Rashan Charles: Furious protesters march on Stoke Newington police station demanding justice for 20-year-old’s death
PUBLISHED: 22:57 24 July 2017 | UPDATED: 10:02 04 August 2017
Picture: Polly Hancock
Angry crowds tonight marched to Stoke Newington police station and then back to the Dalston shop where Rashan Charles was chased and tackled by police hours before his death.
Video contains strong language
About 300 people, some carrying banners saying “stand up to racism” and “black lives matter”, stood outside the station in the high street as people gave speeches about the death of the 20-year-old black father. The crowd chanted “no justice, no peace” as different speakers took to the microphone, and a helicopter circled overhead.
Kingsland High Street was brought to a standstill as police blocked off the A10 at Dalston Junction and buses were put on diversion.
Footage circulating on social media, believed to be taken from the CCTV in the Yours Locally shop in Haggerston, shows Mr Charles struggling in an officer’s grip before apparently being pushed to the ground, held down by a second man, and handcuffed over the course of two minutes.
The Independent Police Complaints Commission (IPCC), which is investigating officers’ role in the events, said cops had been chasing a car in Kingsland Road at 1.45am in which Mr Charles was a passenger. He reportedly ran into the shop and tried to swallow something.
An object was removed from his throat at the scene, investigators say, and he died at the Royal London Hospital soon after.
Janette Collins from The Crib youth club told the crowd it was important to have a peaceful march.
She said: “I was here for the Colin Roach march in the ’70s, and we are trying to progress.
“What this has done to our society, not just with Rashan but the other young man in Newham [Edson Da Costa, who died on June 15 after being detained by police in Beckton] is it has taken us back to the ’70s. We need to stand together as a community. No matter what race, creed or colour you are.”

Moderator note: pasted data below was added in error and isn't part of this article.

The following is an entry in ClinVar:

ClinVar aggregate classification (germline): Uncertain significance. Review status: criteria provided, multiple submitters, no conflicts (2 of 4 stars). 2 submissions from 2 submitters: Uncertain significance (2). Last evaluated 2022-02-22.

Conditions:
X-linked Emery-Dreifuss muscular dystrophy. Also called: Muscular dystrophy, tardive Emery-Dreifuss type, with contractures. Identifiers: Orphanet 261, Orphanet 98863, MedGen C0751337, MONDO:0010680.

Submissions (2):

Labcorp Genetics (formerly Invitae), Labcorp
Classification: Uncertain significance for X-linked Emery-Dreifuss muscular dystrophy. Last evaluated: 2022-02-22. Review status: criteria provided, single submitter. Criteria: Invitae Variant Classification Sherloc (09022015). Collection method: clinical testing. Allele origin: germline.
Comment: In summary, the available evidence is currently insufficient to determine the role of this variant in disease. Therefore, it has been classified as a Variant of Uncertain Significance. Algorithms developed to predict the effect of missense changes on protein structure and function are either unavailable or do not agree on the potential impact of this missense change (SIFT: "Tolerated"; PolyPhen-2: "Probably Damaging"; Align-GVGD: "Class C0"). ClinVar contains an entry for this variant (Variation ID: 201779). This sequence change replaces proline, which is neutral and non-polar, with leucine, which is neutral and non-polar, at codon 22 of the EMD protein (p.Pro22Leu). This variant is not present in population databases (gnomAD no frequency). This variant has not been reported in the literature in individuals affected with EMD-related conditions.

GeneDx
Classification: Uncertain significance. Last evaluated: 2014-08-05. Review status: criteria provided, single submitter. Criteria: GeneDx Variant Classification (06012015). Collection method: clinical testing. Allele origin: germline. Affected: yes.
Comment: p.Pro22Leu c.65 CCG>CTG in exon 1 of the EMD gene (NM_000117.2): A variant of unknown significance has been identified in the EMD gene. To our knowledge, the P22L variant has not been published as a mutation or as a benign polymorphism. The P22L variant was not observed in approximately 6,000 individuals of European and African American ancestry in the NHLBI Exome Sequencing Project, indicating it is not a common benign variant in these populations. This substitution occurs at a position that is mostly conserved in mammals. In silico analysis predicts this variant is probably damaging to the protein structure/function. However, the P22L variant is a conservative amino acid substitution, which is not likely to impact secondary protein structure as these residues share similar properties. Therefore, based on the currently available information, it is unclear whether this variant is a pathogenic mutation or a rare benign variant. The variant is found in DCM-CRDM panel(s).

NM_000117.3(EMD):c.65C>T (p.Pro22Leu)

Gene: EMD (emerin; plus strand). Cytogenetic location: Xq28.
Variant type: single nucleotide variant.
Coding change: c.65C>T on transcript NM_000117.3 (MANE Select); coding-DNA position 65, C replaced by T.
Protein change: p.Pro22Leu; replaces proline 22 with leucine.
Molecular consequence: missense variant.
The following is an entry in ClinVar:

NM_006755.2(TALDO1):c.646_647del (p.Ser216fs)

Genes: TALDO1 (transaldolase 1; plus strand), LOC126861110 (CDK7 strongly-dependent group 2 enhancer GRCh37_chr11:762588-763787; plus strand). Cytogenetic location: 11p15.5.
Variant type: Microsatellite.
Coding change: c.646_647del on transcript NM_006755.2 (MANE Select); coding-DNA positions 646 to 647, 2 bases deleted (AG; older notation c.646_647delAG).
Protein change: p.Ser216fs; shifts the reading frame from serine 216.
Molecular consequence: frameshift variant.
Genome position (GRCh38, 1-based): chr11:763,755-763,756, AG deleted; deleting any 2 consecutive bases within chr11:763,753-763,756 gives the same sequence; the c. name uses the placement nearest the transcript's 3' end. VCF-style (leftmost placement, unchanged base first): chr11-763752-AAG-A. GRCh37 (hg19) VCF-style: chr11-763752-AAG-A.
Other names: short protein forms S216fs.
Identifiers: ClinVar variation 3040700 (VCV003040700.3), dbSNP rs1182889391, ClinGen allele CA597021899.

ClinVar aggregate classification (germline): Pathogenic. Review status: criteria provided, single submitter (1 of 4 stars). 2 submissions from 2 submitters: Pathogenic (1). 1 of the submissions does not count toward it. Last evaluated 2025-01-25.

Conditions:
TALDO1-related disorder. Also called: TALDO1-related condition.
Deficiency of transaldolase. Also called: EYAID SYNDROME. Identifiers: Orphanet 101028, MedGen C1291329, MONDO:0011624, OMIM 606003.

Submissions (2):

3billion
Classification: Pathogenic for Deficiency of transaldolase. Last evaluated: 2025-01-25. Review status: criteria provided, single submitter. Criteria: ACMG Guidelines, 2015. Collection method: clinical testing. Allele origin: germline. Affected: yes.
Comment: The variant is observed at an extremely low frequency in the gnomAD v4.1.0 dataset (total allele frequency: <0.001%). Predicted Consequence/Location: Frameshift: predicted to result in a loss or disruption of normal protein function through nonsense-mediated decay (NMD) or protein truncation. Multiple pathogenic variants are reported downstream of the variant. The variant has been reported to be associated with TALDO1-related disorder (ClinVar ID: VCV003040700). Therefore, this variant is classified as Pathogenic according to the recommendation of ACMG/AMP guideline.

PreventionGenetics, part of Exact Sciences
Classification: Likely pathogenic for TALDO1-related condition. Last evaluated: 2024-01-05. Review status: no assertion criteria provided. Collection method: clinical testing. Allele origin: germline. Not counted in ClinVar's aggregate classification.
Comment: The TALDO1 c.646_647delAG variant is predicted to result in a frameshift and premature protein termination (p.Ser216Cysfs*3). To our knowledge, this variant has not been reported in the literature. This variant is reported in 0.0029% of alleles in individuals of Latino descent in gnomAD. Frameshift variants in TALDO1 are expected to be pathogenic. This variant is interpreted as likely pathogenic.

But not everyone agreed with her. “All of that, I believe, is nonsense,” said the next speaker.
“Let the youths speak. All these youths are going to get chased around and they are going to get arrested, so are we going to stand around and wait until it gets like America, or are we going to do something now? I’m not saying we should riot but the youth here are sad.”
Another man added: “We’ve got to stand up to racism and we’ve got to be organised. I’m sick and tired of watching those families cry.”
As the crowd marched back down the road to the Yours Locally shop, campaigner Jermain Jackman told the Gazette: “I was going to speak but it was too hostile. There are a lot of angry people.”
Mr Jackman, a former winner of The Voice, added: “Not many people understand the deep roots to this anger, and why people are so angry. People look at the symptoms of the anger and people saying they want to trash the police station or murder police officers, but we need to look past the symptoms and ask why people are so angry.
“What has the black community gone through time and time again to be so angry?
“I feel angry. But I’ve always been a person that expresses myself through song and higher aspiration to make change. A lot of people are like: ‘I want to trash the community’.”
Much of the crowd dispersed after a few speeches at the Yours Locally shop, just north of the junction with Middleton Road.
But a few people stayed on to try to block the road to traffic, and there were several calls to “shut down the city”.
The crowd became angry and started shouting and throwing glass bottles at eight policemen who turned up on motorbikes.
Crowds outside Stoke Newington police station set fire to bins in the road.
Cllr Mete Coban, who was also on the march, said many of his friends have been angry about the CCTV, but he urged everyone to remain calm.
“We should channel all of our energy and efforts to call for a robust and transparent investigation, in order to achieve justice for Rashan and to support his family,” he said.